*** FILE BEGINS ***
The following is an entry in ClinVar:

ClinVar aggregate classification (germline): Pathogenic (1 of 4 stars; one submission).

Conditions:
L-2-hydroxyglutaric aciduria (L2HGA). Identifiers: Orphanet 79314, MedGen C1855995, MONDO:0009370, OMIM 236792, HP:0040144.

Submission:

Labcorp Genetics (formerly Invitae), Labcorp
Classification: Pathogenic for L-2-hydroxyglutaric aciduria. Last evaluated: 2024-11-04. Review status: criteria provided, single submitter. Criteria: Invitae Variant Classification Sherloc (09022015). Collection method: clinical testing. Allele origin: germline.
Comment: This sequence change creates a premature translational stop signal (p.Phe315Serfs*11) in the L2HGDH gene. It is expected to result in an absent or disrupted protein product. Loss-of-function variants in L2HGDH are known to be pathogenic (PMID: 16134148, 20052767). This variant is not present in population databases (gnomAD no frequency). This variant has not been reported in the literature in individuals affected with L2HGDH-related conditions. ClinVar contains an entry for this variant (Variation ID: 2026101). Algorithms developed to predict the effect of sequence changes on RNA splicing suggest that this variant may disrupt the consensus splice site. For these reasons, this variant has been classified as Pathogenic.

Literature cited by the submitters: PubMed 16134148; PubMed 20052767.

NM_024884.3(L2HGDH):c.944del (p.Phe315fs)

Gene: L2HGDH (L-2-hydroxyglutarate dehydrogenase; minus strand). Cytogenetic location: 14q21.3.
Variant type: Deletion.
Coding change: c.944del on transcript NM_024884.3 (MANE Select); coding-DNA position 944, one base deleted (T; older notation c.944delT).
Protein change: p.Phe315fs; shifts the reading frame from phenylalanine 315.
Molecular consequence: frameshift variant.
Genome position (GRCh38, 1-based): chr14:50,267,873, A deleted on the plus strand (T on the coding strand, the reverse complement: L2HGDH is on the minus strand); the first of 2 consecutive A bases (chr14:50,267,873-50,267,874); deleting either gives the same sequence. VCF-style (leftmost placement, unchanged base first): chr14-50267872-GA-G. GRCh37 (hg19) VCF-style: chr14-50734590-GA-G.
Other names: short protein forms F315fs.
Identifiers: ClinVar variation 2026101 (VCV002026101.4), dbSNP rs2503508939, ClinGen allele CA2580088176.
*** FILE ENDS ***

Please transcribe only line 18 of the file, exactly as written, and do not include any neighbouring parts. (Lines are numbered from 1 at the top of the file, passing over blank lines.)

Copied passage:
Identifiers: ClinVar variation 2026101 (VCV002026101.4), dbSNP rs2503508939, ClinGen allele CA2580088176.